Monday, December 12, 2016

Painting Without Solvents - More Tips for Oil Painters!

I recently received an email from a reader, asking a question about solvent-free oil painting:

* I have re-published the article referred to below, along with some of the previous comments that provide further information.
Hi Laurel,
I came across your article on oil painting without solvents which I need to start doing as I have developed a real allergic reaction to OMS type thinners. You mentioned that you use walnut oil as a medium for cleaning your brushes. Have you tried Safflower oil? or will that cause problems with my oil paintings. The reason I ask is the Walnut oil, which I use to thin my oils has become very expensive. Anyway, if you have had experience with that I would really appreciate any feed back about that as I don't want to give up painting with oils.
Thank you, LP
Here is my reply:
Thanks so much for your letter, LP. Hang in there, you definitely do not have to retire your oils! 
I am sorry to hear that you have developed an allergy to odorless mineral spirits (OMS). I do use it sometimes, usually outdoors, but tend to avoid it in favour of straight paint (often initially applied with a palette knife) or sometimes a medium that with only a little OMS.
You might want to give some thought to your method of painting. For instance, alla-prima painting is conducive to working without solvents. Once you have some paint on the support, there is no need for thinners. I often use a palette knife to put on the first layer; then, as long as it remains wet (usually a few days if using the right pigments - avoiding earth shades like umbers and ochres, for instance, that dry quickly) you can easily blend and work the paint without any solvents until it starts to tack up. I use a small container of walnut oil, dipping in without touching the sides of the container to avoid a mess and wiping off the brush between colors. If you like to let the work dry between layers, oiling out, as discussed in my article below is another option. Particularly when painting in layers, a solid support will age better (less cracking due to movement) than stretched canvas.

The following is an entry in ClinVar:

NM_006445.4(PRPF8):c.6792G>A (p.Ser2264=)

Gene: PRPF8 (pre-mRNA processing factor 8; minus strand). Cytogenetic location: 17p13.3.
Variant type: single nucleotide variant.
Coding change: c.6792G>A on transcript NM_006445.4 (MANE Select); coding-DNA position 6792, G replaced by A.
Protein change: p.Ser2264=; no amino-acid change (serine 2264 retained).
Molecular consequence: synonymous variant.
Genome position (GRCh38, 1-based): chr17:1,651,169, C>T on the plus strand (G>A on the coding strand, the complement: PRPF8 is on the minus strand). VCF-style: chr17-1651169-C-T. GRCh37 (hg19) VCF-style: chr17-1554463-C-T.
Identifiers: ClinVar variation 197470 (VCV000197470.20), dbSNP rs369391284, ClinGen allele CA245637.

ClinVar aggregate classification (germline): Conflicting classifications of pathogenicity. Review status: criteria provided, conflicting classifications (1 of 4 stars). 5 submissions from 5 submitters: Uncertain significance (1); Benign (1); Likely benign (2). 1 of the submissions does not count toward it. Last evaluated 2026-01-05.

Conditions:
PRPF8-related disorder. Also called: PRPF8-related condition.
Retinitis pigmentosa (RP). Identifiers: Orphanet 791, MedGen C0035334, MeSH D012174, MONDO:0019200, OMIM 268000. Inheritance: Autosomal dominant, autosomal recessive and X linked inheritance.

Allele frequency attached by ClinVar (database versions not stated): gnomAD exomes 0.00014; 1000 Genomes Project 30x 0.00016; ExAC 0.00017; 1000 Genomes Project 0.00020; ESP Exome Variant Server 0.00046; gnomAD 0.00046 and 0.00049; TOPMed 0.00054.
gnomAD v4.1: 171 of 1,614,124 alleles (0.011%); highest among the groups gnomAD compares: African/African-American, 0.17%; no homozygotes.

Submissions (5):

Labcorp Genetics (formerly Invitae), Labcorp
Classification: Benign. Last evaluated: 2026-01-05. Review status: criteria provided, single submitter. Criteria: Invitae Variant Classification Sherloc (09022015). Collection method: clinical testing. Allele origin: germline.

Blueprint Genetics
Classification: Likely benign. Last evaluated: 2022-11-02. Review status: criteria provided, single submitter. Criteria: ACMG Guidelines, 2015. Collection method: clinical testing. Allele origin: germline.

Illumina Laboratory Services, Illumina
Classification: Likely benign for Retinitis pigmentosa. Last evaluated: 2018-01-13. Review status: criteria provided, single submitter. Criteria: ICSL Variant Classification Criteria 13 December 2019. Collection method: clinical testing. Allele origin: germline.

Walnut oil is an excellent substitute for OMS and is much more archival, creating a stronger paint film. For cleaning brushes, I have used safflower oil, so your instincts are correct. In fact, as long as you wash the brushes thoroughly with soap and water afterward, you can use any vegetable oil. Since safflower is also a drying oil (along with walnut and linseed), if it does end up in your paint film, it will not prevent the painting from drying properly, so it is a safer choice than generic vegetable oil, yet still more affordable than walnut oil.   
Interestingly, I recently came upon some information that slightly contradicts some of my previous practices. Apparently, to preserve your brushes, some painters recommend soaking new brushes in mineral oil (baby oil) before using, as this will deposit non-drying oil in the ferrule and prevent paint from permanently stiffening and ruining brushes. We should be using only the ends of our brushes for painting, perhaps halfway up the bristles, but I know I often lose control and end up with a brush soaked in paint right up into the ferrule. Because of my messy habits, I am now thinking about using this method to preserve my brushes. I could then use any oil to remove most of the paint and wash with soap and water. I guess the only risk here is some of the non-drying oil preventing your painting drying! I think the risk is low if you clean the brushes thoroughly after rinsing in safflower oil.